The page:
“You shouldn’t have to bury your children,” she said as we filed through with our simulated sorrow. When staring at your daughter’s coffin you really don’t care how everyone else feels.
“It’s malignant,” he said as we shuffled in the recovery room with our petrified encouragement. When cancer mounts a cerebral revolution you really don’t care what bothered you yesterday.
This week began with a funeral and ended with a brain tumor. And once again I was faced with the inevitable questions that accompany grief and confusion. And once again I was faced with my own depravity and how deep the gospel still has to drill in my sin-sick soul.
How quickly I let the question take root: “Why would God let this happen?” But where was that question yesterday when God kept the air conditioning running in my truck? Why didn’t I ask that question when instead of the tornado hitting my house it touched down in a field? Where was all my inquisitiveness when my wife taught my daughter to say “Bible”? Where was all my eagerness for answers when God encouraged me through a recent sermon? Where was my demand for explanations when my last breath wasn’t my last breath? My silence is fruit of a hidden, unmentioned, but very real sense of entitlement. God owes me good things, but must explain himself when bad things happen. In some sense, Job was married to all of us (Job 1.9-10).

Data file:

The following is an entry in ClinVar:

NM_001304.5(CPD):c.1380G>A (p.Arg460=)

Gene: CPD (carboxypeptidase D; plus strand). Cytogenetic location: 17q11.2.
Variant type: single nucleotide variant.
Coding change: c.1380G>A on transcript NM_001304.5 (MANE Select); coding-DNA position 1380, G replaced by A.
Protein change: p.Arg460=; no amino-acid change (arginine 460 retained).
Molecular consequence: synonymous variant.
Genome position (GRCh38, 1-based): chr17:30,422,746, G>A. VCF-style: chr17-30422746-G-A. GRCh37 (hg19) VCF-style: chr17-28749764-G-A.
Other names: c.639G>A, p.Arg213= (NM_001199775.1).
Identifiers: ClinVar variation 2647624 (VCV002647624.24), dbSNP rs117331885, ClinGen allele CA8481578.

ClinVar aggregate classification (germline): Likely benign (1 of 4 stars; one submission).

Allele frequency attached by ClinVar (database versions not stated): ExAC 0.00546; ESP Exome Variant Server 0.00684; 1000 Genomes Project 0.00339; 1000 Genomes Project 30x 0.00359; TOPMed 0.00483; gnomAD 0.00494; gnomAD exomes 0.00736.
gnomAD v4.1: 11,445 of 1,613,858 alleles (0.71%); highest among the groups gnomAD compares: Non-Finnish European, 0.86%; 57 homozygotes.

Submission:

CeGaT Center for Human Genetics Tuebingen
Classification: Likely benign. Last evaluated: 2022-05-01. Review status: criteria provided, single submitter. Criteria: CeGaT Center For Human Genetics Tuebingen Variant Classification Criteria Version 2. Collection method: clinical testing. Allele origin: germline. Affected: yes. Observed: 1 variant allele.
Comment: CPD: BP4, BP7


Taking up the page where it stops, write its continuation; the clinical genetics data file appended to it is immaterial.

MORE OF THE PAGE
You see, Christians get lulled into the secular mentality that death and disease are suprising events. Yet, according to the gospel, the suprising event is life! Why would God willfully and joyfully endure the bold-faced rebellion of so many every day? Why would he let me enjoy music, sunsets, petunias, medicine and police officers knowing I would not thank him for them? Why would God grant Christian parents who didn’t abort or abandon me? Why didn’t I get what I deserved at my conception? The real question is, “Why didn’t God let this happen before now?”
I wonder if I’ve ever worshiped before. There are many folks who have far less reason to worship who worship for reasons far too lofty for me to comprehend. Perhaps I’m just not ready to handle what that means. Only grace can help me.